behavior. The snapshots will be chosen where the multi-forceenvironmentapproach will show interesting magnetic structures due to relevant geometrical arrangements.To the best of our knowledge, the work proposed here is going to be the first investigation based on AIMD on SMMsgrafted on surfaces.
Resource awarded: 30 000 000 core-hours on FERMI (Cineca, Italy)
FERMI – FERMI shedding a new light on Fermi processes in filaments of the Cosmic Web
Project leader: Franco Vazza, Radio Astronomy Institute, Italy
Collaborators: Claudio Gheller, CSCS Lugano, Switzerland | Jean Favre, CSCS Lugano, Switzerland | Marcus Bruggen, Jacobs University Bremen, Germany | Gianfranco Brunetti, Radio Astronomy Institute, Italy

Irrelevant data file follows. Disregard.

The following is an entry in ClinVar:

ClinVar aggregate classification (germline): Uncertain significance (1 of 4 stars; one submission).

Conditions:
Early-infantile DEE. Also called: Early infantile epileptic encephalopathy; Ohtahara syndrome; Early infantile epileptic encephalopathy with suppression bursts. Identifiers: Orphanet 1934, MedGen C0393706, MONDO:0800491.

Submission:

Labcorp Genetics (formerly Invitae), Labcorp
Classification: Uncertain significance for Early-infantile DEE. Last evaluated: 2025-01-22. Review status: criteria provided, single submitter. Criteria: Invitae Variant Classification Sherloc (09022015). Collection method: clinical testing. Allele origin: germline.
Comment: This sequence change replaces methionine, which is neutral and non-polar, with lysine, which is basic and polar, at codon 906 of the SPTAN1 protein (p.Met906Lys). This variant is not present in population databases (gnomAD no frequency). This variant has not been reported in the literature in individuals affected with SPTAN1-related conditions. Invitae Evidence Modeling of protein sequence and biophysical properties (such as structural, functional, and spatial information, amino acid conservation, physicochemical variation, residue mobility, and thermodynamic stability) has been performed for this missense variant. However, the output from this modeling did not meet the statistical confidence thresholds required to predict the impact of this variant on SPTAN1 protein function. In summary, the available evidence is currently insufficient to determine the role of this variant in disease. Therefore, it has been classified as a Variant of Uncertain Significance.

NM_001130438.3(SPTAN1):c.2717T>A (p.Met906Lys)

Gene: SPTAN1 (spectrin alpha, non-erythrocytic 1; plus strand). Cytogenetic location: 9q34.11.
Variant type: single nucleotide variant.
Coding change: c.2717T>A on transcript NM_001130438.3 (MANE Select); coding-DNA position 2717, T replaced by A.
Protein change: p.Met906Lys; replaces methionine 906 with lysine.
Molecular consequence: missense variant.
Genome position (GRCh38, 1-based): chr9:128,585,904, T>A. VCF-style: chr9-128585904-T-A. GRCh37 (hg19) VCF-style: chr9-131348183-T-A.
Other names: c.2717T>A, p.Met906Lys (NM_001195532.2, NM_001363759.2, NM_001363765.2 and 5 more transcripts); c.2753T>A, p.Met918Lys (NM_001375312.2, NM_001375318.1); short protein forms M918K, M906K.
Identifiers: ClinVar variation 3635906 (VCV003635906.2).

AbstractWe will study with unprecedented large dynamical range in grid simulations (2500^3 cells for a volume of side 180 Mpc) the evolution of large scale structures, with a version of ENZO 2.1 (e.g. Bryan & Norman 1995; Norman et al.2007; Collins et al. 2010) with implementations by our group (Vazza et al.2012). For the first time ever so far we will model in the same simulation the run-time effects of cosmic rays (injected at shocks via “Fermi I” processes), radiative cooling and energy feedback from active galactic nuclei on the thermodynamical structure of large scale filaments of the cosmic web, and compute observables related to the above processes. Our run will be designed in order to achieve the best scientific impact, in resolution (50 kpc), statistics (>1000 massive filaments) and physical complexity in the description of large scale filaments in the Cosmic Web from the early to the present cosmic epoch. This study aims at having a great impact on the theoretical knowledge of the dynamics of cosmic baryons outside of the high density routinely probed by X-ray/radio/optical observations (and under the focus of most of cosmological simulations), particularly in the case of large scale cosmic filaments. Owing to the investigated thermal and non-thermal physical processes of run, the observational properties of filaments will be characterized at different wavelengths, allowing a range of forecasts useful for future large area surveys by international collaborations (e.g. the gamma-ray FERMI satellite, the low-frequency radio arrays LOFAR and SKA, the optical satellite EUCLID). Given the existing uncertainty on the relevant scales for plasma physics around and within filaments (which in turn is related to the poor knowledge of the level of magnetization of filaments, and to its effect in reducing the effective mean free path of baryon gas), a statistical comparison between our data and available/incoming observations will likely provide robust constraints on the plasma parameters at these scales. For this task, we will use our original physical implementations for cosmic rays physics, built on top of the public 2.1 version of ENZO (e.g. Norman et al.2007; Collins et al.2010), with customized optimization for best performances on the Blue GeneQ architecture. Our project requires in total 7 000 000 CPU hours, distributed in about 1000 wall clock hours using from 1000 to 8000 cores.